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The Need for an Infrastructure Strategy

San Francisco / December 25, 2019
Earlier today, the Wall Street Journal published a story detailing how the Chinese government fueled the rise of Huawei (link). The Journal estimates that Beijing gave Huawei up to $75 billion in support over several decades.  The support came through a wide range of grants, credit facilities, tax breaks, and even an intervention in 1999 to rescue the company from tax fraud. For comparison, Huawei's closest competitor is Cisco Systems, Inc. Since 2000, state and federal governments have given $44.5 billion in support to Cisco.
Huawei is winning contracts to build next-generation 5G telecom networks around the world. As Huawei builds these 5G networks, they give the Chinese government access to information that is sent along this infrastructure. Pause for a moment and reflect on the strategic advantage this creates for China. The Trump Administration is warning the United Kingdom not to allow Huawei to build its 5G networks (link). Boris Johnson should heed this advice.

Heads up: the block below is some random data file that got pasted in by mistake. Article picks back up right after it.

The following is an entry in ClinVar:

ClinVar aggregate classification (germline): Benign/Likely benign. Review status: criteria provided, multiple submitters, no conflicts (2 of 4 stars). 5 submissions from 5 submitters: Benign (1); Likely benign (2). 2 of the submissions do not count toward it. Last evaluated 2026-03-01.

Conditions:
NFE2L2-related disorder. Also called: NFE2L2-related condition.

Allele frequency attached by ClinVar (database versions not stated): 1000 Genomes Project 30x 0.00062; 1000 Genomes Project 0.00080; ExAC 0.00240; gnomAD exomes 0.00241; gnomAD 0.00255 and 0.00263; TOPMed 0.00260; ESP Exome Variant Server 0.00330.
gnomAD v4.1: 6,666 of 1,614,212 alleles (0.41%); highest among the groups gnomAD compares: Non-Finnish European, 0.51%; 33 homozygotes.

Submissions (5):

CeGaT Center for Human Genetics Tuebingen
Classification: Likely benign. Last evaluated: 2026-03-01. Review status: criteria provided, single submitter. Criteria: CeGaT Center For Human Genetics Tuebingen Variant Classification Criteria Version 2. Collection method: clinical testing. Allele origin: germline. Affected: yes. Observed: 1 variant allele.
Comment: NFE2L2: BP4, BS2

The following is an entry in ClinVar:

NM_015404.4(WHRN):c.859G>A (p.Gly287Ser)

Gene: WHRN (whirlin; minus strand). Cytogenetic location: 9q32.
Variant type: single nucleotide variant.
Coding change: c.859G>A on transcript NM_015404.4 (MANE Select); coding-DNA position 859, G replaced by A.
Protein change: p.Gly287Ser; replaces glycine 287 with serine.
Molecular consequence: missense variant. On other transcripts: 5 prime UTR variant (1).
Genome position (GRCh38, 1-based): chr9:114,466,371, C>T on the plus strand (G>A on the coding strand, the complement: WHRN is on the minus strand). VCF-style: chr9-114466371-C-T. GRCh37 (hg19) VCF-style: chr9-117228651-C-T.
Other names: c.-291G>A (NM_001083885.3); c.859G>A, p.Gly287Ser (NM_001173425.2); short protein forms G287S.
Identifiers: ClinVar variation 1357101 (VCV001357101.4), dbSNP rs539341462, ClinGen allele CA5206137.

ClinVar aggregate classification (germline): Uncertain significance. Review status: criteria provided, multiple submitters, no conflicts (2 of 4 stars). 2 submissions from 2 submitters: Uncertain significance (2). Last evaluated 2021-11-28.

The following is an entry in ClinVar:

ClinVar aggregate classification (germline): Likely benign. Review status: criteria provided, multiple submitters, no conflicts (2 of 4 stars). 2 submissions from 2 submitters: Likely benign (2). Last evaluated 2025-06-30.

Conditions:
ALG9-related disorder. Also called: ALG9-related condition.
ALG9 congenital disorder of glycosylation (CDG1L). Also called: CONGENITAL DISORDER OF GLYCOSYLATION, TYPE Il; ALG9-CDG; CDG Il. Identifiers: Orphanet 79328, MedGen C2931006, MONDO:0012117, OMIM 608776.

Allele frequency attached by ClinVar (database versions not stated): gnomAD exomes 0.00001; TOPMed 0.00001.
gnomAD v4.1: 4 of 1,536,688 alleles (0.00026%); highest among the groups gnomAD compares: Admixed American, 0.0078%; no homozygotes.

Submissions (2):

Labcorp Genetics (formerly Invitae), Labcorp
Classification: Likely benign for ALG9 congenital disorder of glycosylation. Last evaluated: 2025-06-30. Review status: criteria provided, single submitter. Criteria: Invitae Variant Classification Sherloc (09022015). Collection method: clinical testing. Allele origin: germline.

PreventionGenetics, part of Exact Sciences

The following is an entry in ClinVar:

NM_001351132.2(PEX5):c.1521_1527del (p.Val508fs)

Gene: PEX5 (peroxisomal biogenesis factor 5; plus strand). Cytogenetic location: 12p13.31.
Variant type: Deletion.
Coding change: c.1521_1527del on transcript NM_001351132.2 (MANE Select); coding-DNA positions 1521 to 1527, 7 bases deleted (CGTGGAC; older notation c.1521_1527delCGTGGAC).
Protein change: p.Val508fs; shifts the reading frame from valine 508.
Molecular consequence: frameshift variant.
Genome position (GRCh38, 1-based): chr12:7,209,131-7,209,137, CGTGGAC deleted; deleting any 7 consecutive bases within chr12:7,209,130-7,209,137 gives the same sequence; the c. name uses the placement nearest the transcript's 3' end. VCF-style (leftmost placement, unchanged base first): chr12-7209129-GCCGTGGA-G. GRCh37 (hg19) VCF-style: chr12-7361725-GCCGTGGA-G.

The United States must get smarter about fostering the growth of companies like Cisco who want to build crucial technical infrastructure. This should be a bi-partisan initiative that carries over as control of the White House shifts between Republicans and Democrats. When crucial technical infrastructure is at stake, the United States should drop its free-market mantras and advance American firms that are committed to American interests and values.
The free market system is a construct. The Trump Administration is fooling itself if it believes that market dynamics will give rise to viable competitors to Huawei. The State Department and Department of Defense asked Cisco, Oracle, Ericsson, Nokia, and Samsung to develop pieces that will chip away at Huawei's lead in 5G (link). The Trump Administration is learning that each of these businesses faces their own complicated problems. It is not always practical to coordinate with American strategy. That is life in the private sector. Every business must focus on its survival. The interests and goals of privately-held businesses will not magically align with the thinking of US national security types.
The United States should learn from how China cultivated Huawei and replicate that strategy.

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